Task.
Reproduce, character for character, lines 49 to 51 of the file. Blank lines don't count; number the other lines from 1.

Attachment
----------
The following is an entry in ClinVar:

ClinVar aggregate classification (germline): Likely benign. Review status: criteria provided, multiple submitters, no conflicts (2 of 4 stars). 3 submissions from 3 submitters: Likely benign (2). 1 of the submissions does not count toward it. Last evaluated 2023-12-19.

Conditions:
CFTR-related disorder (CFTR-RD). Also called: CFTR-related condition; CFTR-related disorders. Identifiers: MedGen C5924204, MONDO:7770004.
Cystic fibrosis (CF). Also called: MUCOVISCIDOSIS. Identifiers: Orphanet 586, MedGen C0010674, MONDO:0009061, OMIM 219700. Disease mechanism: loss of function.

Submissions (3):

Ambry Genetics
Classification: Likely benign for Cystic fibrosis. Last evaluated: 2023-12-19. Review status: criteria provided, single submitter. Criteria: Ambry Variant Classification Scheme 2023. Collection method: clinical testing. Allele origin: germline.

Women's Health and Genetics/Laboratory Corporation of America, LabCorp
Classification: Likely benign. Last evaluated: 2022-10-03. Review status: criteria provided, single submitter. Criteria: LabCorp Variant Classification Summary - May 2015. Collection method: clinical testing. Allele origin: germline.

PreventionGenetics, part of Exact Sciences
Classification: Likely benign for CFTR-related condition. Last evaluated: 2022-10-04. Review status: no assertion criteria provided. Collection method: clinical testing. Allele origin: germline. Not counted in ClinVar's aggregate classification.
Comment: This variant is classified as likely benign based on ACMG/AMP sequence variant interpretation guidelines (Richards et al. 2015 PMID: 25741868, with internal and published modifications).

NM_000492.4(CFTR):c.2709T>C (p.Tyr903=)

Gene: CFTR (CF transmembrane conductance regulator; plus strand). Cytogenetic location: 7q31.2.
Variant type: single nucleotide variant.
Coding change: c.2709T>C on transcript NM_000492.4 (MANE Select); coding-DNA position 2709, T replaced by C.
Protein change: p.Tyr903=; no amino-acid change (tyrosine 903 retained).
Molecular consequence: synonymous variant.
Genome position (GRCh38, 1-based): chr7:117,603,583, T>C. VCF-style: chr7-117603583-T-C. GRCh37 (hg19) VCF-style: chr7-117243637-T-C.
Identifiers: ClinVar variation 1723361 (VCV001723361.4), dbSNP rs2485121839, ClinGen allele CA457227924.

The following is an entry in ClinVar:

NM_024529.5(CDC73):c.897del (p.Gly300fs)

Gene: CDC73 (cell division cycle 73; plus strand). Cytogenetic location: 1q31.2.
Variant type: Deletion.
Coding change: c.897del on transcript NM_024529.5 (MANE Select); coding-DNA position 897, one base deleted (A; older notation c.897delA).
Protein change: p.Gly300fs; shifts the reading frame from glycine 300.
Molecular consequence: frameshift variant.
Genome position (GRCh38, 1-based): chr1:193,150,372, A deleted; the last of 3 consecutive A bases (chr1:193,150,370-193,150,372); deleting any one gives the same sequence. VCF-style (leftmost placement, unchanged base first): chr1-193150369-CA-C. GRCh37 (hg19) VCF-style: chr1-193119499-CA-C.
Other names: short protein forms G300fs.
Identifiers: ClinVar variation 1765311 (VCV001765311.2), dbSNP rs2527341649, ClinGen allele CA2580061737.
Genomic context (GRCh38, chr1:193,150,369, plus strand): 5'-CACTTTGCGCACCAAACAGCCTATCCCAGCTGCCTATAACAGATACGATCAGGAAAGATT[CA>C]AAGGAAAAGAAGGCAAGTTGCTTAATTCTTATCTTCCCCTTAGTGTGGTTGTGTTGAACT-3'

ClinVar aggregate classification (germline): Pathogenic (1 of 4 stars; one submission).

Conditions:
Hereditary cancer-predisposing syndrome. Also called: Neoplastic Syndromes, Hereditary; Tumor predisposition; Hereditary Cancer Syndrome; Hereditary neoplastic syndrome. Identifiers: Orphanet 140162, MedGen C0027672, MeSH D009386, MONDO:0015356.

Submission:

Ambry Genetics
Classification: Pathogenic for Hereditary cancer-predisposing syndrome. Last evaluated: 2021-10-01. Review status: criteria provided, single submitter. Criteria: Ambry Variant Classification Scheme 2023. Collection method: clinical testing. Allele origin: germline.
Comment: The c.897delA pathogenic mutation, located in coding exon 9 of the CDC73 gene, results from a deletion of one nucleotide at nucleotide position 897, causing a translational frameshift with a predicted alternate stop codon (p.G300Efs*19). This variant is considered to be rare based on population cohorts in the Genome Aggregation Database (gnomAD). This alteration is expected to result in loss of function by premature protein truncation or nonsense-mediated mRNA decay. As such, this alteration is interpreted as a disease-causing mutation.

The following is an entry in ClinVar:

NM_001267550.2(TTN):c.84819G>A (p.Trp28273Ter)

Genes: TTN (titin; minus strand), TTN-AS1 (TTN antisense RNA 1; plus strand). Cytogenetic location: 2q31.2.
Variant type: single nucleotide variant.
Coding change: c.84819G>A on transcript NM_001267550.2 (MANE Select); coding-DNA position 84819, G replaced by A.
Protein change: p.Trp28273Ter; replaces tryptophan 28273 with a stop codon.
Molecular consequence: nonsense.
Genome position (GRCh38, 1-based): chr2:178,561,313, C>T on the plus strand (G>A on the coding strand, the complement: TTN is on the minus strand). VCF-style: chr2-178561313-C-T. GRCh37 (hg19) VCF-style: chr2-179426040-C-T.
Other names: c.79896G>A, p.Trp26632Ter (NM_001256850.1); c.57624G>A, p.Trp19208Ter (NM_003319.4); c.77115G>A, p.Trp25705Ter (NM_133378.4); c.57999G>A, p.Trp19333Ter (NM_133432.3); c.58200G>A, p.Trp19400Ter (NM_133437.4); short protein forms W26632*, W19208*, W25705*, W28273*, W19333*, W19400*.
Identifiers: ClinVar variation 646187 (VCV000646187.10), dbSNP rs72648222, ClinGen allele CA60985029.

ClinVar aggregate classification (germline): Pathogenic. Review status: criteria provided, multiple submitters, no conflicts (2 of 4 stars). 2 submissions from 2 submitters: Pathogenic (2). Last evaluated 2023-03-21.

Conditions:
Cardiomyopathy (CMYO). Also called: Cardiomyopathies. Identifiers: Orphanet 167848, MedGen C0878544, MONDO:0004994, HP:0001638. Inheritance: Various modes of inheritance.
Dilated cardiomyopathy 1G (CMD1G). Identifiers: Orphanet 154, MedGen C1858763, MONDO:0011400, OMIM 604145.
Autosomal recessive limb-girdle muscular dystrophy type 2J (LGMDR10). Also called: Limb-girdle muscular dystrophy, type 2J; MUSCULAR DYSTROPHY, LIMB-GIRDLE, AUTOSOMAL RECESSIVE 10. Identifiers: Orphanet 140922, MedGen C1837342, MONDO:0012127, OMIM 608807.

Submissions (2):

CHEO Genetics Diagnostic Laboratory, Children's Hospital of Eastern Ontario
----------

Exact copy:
Identifiers: ClinVar variation 646187 (VCV000646187.10), dbSNP rs72648222, ClinGen allele CA60985029.

ClinVar aggregate classification (germline): Pathogenic. Review status: criteria provided, multiple submitters, no conflicts (2 of 4 stars). 2 submissions from 2 submitters: Pathogenic (2). Last evaluated 2023-03-21.

Conditions: